If your answer to that is "yes", then there is no technical reason to prevent WiFi with SRD power to operate in 5.8G. It requires a bureaucratic change.

2017-12-3
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djiuser_Kf4iPA3 Posted at 2017-12-3 02:31
I never said every wireless network for data transfer is a product of IEE 802.11 family of Standards.
I said every WiFi is.
Like you said maybe it's the language barrier...

Now i understand. If we forget the standards and the device will not interfere with any other service listed here http://spektrum.ctu.cz/en/band/5 ... quencyToUnit%5D=GHz , there is no technical reason why it could not be broadcast there.

I agree with this.
2017-12-3
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Man, I remember the time when I started working in radio, and cellular in particular, in the 1990s.
Back then, Europe was the advanced area of efficient spectrum usage, and the US lagged behind (especially because of the strong TV lobby, and back then they were using inefficient over-the-air analog broadcasting).
Now it looks like things have reversed 180 degrees... the FCC is so much more liberal and the spectrum in the US is used much more efficiently, especially in unlicensed access to the spectrum. the mechanisms the FCC uses to share unlicensed spectrum between applications are so much more efficient and innovative. They seem to think more flexibly, with the motivation to allow regular people as much access to spectrum as possible. Europe is the one lagging behind now.

I think our discussion here symbolizes that.
2017-12-3
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djiuser_Kf4iPA3 Posted at 2017-12-3 07:31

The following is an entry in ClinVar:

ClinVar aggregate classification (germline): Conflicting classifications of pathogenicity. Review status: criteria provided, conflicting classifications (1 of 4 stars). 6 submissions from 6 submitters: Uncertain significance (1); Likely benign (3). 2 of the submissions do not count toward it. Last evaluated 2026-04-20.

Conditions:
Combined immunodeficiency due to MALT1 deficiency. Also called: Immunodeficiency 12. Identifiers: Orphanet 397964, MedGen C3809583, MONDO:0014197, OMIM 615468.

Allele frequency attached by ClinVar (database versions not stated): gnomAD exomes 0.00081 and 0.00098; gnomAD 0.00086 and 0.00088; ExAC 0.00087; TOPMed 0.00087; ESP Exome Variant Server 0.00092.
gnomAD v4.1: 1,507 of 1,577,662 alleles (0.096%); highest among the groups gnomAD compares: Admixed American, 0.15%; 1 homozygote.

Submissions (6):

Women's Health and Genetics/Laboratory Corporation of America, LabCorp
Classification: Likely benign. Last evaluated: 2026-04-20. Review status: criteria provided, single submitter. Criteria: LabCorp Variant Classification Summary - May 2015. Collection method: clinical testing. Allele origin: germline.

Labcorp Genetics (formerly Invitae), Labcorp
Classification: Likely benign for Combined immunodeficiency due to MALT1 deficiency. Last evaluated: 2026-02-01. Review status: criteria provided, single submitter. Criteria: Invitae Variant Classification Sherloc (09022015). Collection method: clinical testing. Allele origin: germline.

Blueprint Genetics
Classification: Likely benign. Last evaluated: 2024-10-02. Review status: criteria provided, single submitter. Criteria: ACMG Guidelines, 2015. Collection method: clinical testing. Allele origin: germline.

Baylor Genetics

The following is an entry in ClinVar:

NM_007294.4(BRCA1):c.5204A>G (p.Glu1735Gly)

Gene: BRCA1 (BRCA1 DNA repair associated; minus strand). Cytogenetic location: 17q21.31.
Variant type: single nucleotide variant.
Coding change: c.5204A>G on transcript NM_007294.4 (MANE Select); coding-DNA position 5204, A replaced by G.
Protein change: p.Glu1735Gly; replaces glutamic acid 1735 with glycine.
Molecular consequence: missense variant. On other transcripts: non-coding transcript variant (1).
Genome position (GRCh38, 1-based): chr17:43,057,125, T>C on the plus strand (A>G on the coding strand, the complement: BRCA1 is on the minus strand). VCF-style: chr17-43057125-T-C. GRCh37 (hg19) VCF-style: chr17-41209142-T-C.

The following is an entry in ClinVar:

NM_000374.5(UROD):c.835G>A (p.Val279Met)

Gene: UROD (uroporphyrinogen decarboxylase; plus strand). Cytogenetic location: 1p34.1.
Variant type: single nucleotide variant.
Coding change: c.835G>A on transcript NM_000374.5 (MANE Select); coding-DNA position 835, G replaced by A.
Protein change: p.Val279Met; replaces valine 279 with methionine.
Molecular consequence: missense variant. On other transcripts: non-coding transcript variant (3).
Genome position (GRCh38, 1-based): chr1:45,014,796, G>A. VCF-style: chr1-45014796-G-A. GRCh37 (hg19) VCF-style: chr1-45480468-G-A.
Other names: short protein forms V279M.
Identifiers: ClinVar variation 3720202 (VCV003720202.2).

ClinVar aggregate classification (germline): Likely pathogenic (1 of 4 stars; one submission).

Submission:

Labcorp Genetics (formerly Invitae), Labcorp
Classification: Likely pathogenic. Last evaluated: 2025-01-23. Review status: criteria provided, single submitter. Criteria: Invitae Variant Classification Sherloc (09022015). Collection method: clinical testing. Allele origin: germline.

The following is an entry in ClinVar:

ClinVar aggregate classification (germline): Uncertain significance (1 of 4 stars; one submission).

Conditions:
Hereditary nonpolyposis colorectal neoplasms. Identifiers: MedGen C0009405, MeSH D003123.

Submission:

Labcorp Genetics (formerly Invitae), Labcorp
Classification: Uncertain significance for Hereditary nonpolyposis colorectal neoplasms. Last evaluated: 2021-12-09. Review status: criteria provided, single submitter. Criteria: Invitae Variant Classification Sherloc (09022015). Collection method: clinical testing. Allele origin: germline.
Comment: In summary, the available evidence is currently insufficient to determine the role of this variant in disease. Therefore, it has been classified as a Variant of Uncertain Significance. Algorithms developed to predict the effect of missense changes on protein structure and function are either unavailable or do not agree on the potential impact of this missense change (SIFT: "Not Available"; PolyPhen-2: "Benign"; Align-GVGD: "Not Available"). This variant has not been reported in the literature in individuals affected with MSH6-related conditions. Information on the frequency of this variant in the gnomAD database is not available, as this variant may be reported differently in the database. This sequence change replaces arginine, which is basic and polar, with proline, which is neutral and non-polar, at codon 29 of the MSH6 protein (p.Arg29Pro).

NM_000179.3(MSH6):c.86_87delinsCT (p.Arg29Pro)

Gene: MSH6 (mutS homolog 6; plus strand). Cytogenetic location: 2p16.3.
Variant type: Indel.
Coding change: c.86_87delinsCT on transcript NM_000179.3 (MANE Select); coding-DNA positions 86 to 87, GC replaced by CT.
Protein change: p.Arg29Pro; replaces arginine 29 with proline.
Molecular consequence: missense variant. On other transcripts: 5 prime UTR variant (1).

Man, I remember the time when I started working in radio, and cellular in particular, in the 1990s.
Back then, Europe was the advanced area of efficient spectrum usage, and the US lagged behind (especially because of the strong TV lobby, and back then they were using inefficient over-the-air analog broadcasting).
Now it looks like things have reversed 180 degrees... the FCC is so much more liberal and the spectrum in the US is used much more efficiently, especially in unlicensed access to the spectrum. the mechanisms the FCC uses to share unlicensed spectrum between applications are so much more efficient and innovative. They seem to think more flexibly, with the motivation to allow regular people as much access to spectrum as possible. Europe is the one lagging behind now.

Hello, you are right. The question is why this is happening. The sad thing is that the laws tighten on and on .. I afraid where we're going to end ..

It's hard to say what's going on. The second is that ETSI is a private organization, they only do the recommended standards and it is up to Member States to add them to their legislation. Unfortunately, all member countries blindly accept standards. For example, ETSI EN 300 440-1 V1.6.1 is in our country as ČSN ETSI EN 300 440-1 V1.6.1 and is only translated into national language and is of course charged ($ 34) .. I'm afraid it's not technical complications like money.

The more sad is that just WiFi, which is part of countless HWs that should be compatible in principle everywhere in the world, does not have a global standard ... It would prevent situations like this.

Unfortunately, I am afraid that ETSI will not do more frendly standards, almost every year they update standards, but rather towards greater restrictions.
2017-12-4
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Arcicorsa Posted at 2017-11-27 10:13
WiFi 5Ghz Android-RC communication is important in the EU. It is now the only official option to fly more than 300m apart. If you are connected to Android - RC at 2.4Ghz your range is limited to 300m.

When they banned OTG it is a very topical topic ..

You know I was out testing my P4Pro today, it has both 2.4ghz and 5.8ghz, it has much less range in 5.8 than 2.4ghz , I’m also using android for this test, it would seem to be opposite of what you are saying here.
2017-12-5
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He’s talking about the phone->RC connection so you actually agree on this ;)
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Flip_L Posted at 2017-12-5 11:33
He’s talking about the phone->RC connection so you actually agree on this ;)

Ok but it is exactly the same when using iPad Pro .
2017-12-5